This savory Cheddar Onion Beer Bread comes together quickly and is perfect to go with soups, stews, or just toasted and slathered in butter. It’s ridiculously easy to make (no kneading required!), and has a pleasantly chewy crust and tender crumb. And it’s super-flavorful, too, with the addition of onions, chives, and sharp cheddar cheese.
If you’re unfamiliar with beer bread, you may be wondering why anyone would want to even make bread with beer. So the first, and maybe most obvious answer, is the flavor. Beer adds a malty, slightly sweet flavor to the bread. And the stronger the flavor profile of the beer you use, the more pronounced it will be in your bread. So even if you don’t like the flavor of beer, you might still like beer bread if you go with a very light, mild-tasting beer.
But, in fact, beer and bread actually have a lot in common, with both beer and bread being two of the oldest foods in the history of civilization. And not just two of the oldest foods, but two of the oldest fermented foods. Which brings us to the second reason to add beer to bread – yeast. Yeast is essential for making both beer and leavened bread (or at least when making biologically-leavened bread). And in the case of beer bread, the yeast in the beer will contribute, to a degree, to the leavening of the bread. In other words, the yeast in the beer helps to make the bread rise.
However, because beer contains varying amounts of yeast, depending on the brand and how much it was filtered, we can’t rely on the beer alone to make this bread rise. And since we don’t want a sad, flat loaf of bread, the solution to this, is a little assist with a chemical leavener (in this case, baking powder). So this beer bread recipe is technically a quick-bread (like zucchini bread and banana bread).
So now let’s talk about the ingredients:
Flour – Regular all-purpose flour will do just fine here. You can substitute one cup of the all-purpose flour with one cup of whole wheat if you want to add some fiber, but just know the loaf will be a little denser.
Beer – Use a beer with a flavor profile you enjoy. If you want the beer flavor to really shine in your bread, use a beer with a strong flavor. If you aren’t sure about the whole idea of beer in bread thing, go with a lighter beer with less flavor. And when it comes to the alcohol, there will only be a trace of it left in the finished bread. But if you want to avoid alcohol entirely, you can use a non-alcoholic beer in your bread (although it may affect the texture slightly).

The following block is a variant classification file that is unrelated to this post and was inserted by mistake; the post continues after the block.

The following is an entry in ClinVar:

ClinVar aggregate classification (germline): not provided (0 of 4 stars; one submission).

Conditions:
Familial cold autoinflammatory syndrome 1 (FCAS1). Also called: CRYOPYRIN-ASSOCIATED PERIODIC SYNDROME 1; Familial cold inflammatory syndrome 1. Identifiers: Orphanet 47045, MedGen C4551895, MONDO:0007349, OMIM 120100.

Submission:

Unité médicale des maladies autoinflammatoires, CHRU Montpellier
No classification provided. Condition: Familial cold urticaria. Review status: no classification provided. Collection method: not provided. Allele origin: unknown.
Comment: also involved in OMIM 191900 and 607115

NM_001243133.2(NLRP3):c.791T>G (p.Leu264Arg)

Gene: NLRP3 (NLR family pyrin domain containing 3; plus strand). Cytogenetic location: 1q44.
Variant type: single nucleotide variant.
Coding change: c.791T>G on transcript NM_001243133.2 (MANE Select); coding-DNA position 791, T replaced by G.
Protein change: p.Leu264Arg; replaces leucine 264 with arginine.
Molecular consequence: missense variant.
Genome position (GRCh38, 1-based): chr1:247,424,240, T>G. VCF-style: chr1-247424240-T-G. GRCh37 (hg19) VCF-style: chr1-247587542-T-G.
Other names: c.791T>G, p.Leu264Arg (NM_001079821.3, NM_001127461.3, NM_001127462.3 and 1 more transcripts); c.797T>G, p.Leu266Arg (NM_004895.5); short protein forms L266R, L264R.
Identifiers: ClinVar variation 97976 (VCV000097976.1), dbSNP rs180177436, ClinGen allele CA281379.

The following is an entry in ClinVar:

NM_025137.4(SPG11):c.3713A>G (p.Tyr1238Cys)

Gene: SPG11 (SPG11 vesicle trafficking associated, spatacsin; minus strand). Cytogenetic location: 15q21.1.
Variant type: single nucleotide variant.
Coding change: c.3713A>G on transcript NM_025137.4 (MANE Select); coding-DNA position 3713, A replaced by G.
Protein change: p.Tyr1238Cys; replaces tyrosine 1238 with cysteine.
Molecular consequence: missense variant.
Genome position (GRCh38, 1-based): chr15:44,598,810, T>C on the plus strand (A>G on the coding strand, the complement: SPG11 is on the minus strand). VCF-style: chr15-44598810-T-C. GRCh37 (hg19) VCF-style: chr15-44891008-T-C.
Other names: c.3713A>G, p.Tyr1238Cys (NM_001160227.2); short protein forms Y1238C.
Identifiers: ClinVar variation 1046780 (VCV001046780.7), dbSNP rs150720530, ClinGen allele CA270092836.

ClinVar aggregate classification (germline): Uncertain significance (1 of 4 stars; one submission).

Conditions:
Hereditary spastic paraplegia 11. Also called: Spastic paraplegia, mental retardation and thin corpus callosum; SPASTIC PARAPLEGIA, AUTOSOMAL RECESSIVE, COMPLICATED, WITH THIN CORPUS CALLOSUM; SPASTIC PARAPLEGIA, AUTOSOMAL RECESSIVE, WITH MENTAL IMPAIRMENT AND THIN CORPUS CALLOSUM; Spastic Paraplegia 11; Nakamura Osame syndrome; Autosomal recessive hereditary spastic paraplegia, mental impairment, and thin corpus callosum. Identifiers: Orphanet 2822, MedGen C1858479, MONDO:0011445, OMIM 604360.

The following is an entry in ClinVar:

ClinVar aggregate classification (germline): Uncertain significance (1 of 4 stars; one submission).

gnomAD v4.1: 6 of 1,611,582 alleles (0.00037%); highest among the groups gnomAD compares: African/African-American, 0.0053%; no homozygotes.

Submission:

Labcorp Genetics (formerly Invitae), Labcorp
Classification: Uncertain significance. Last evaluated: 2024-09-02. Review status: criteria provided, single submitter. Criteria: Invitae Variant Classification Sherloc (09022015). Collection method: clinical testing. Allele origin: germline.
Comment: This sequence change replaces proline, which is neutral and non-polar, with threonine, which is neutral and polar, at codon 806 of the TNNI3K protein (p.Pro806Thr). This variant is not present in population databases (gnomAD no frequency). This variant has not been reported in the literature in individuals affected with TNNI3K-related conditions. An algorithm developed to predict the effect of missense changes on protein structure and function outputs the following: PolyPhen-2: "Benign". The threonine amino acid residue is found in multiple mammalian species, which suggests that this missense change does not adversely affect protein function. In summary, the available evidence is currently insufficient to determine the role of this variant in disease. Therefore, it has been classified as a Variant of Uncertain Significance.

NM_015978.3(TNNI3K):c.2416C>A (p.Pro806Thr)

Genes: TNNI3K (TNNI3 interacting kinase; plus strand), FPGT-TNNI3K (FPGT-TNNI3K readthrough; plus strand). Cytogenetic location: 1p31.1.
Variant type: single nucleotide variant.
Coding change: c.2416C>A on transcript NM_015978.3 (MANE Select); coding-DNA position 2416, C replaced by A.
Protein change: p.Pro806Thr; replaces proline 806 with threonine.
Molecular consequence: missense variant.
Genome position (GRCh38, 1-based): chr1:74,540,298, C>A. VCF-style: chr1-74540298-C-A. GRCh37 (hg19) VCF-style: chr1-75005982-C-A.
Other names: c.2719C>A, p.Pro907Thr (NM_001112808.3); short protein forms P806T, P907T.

Cheddar Cheese – Use a strong sharp cheddar cheese in this recipe. It needs to be really sharp to stand up to the flavor of the beer.
Chives – The recipe calls for dried chives because I always have some in my pantry. If you prefer to use fresh chives, use double the amount called for in the recipe.
Onion – You will want to stick with using dried, minced onion in this recipe. Dried onion has concentrated flavor and won’t add any additional liquid to the batter the way fresh onion will.
Baking Powder – The only requirement for baking powder is that it is fresh. Using old, outdated baking powder will leave your bread flat and dense.
Salt – table salt or fine sea salt will work fine. If using Kosher salt, add an extra pinch of it.
Butter – I use salted butter. If you are using unsalted butter, add an extra pinch of salt to the recipe.
- Loaf pans come in different sizes. For this recipe, you need a loaf pan that is roughly 9″ x 5″. You can use a slightly larger or smaller pan, but you’ll need to keep a close on your bread while baking to make sure it doesn’t over- or under-bake.
- You might find that a toothpick inserted into the center of the loaf comes out clean long before the 60-minute mark. Don’t be fooled by this – the bread is probably still not fully baked. Allow it to bake for at least 55 minutes to ensure it is baked through.
- Allow the bread to cool thoroughly before slicing.
As always, if you try this recipe, I hope you love it. Please let me know how it turned out in the comments below.
I hope you enjoy!
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